In this way, one might imagine a complex network of superintelligence in and of Eurasia. This is not something personifiable, reducing the entire continent to one sentient being, but an aggregate of many perpetual transformations. Think of the Silk Road: an example of an historical decentralized trade network. The decentralized networks that birthed the contemporary networked age descend from American military communications, with Paul Baran’s design for a “survivable” network for the Rand Corporation during the Cold War in the 1960s. It’s not enough, then, to see the Silk Road as a pre-modern decentralized network, as if what motivates diving deep into the past is simply to find early models for structures that exist today. Rather, the Silk Road and the Eurasian continent provide a context in which time-spaces move forward and backward, folding into each other and creating mythical transformations, which seem fantastical from one perspective and entirely logical from another. Returning to the Silk Road as an emblem inspires the rethinking of practices around movement, nomadic subjectivity, distributed agency, and responsibility, which may harbor transformative potential for future societies. Although speculative and allegorical, the stories that emerge from this imagination may hold the tools for remodeling and reprogramming our social forms.
In Izhevsk, the capital city of Udmurtia twelve hours on a slow train from the Ural Mountains, the regional museum exhibits the cultural artifacts of the Udmurts, a community of Finno-Ugric language speakers. Among them is a series of tokens, Udmurtian family signs.
The museum’s archeologist told me that these family signs are related to property and possession: if someone finds a tree with wild bees in its hollow, they mark it with their family sign so that the tree becomes their property. The tokens are used for marking land and animals; on traditional fabrics, carpets, and even gates. During the building of Izhevsk factory in the Soviet era, the signs were used to mark the execution of work. They were also used as signatures on documents, and could be sold as part of the property—you sell the sign, you sell the property.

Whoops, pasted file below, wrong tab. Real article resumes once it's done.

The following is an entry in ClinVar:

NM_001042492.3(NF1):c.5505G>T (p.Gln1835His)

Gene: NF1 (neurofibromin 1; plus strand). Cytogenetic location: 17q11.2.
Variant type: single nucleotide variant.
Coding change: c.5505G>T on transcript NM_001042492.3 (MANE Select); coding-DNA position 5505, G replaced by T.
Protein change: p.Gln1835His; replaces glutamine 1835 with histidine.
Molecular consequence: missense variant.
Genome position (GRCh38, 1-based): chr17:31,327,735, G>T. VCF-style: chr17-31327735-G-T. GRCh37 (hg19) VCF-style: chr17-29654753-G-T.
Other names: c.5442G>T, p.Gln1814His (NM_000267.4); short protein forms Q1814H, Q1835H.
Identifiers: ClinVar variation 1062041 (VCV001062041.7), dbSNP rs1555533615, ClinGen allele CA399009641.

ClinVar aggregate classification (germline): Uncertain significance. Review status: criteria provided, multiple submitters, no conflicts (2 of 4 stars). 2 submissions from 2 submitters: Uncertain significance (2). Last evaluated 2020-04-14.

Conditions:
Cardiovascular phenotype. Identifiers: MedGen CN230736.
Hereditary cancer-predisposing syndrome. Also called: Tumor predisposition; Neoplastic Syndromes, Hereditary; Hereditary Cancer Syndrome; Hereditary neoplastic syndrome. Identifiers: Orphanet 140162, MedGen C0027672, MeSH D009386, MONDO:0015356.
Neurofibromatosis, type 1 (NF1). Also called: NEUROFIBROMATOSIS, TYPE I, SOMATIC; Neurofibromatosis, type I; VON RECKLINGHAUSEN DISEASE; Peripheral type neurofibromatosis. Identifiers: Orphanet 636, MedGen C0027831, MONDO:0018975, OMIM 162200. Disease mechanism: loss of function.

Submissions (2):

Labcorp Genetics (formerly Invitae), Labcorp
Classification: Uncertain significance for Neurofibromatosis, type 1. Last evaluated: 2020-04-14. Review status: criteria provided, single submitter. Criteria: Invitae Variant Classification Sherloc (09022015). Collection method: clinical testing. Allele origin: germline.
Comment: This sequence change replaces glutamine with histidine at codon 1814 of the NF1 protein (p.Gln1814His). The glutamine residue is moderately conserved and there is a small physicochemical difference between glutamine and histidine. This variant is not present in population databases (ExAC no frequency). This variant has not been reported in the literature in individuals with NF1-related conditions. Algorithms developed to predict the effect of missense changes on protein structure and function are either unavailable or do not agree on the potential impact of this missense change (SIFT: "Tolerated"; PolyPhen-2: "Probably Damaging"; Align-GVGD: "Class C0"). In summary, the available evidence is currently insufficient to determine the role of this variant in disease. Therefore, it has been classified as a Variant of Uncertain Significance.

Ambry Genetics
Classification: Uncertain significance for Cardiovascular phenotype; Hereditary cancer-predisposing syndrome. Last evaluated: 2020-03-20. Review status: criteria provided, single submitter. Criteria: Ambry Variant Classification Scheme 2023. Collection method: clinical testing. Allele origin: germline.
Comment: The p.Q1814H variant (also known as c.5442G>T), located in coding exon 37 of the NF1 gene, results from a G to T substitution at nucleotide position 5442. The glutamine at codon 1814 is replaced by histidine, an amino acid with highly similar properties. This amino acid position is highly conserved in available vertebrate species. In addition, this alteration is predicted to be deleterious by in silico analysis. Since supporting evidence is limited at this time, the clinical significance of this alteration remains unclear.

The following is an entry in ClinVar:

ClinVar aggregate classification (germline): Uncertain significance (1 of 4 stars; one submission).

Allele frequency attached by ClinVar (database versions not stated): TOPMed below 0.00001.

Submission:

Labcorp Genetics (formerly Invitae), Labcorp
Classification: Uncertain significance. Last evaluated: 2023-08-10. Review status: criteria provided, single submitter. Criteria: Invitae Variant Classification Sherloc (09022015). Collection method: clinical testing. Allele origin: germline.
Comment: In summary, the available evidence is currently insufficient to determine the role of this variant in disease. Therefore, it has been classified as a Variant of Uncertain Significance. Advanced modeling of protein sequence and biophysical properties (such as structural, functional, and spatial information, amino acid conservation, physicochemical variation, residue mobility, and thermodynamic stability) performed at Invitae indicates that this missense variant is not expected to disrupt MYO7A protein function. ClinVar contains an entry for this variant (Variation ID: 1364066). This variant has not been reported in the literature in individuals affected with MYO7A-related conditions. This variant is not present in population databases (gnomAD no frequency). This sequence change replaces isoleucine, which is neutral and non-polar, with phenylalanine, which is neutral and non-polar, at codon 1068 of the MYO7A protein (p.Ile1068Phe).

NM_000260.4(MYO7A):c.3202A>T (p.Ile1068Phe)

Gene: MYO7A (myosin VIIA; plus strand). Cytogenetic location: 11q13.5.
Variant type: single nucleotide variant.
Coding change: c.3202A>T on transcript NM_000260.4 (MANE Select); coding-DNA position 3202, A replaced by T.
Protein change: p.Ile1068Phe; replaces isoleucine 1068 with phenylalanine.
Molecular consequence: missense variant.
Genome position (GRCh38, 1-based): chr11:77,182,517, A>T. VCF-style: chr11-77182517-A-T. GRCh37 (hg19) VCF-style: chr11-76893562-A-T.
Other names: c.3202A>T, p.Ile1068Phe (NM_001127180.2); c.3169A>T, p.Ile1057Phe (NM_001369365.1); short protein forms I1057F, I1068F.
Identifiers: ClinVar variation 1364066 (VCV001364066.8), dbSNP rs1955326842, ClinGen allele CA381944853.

The origin of family signs goes back to the names of the mothers of the female prophets who protect a clan. They are amulets. While the family tokens still function as a substitute for money, the exchanges they facilitate encompass something beyond money’s function: not a standardized unitary measurement of value, but the histories, stories, and sensations that circulate around families. Family tokens can also be carved onto trees, designating natural resources as something between private custodianship (not actual ownership) and the commons. The abundance of trees in the Siberian taiga makes this non-monetary “wealth” prolific; with this practice, responsibilities toward nature and the community at large are also marked.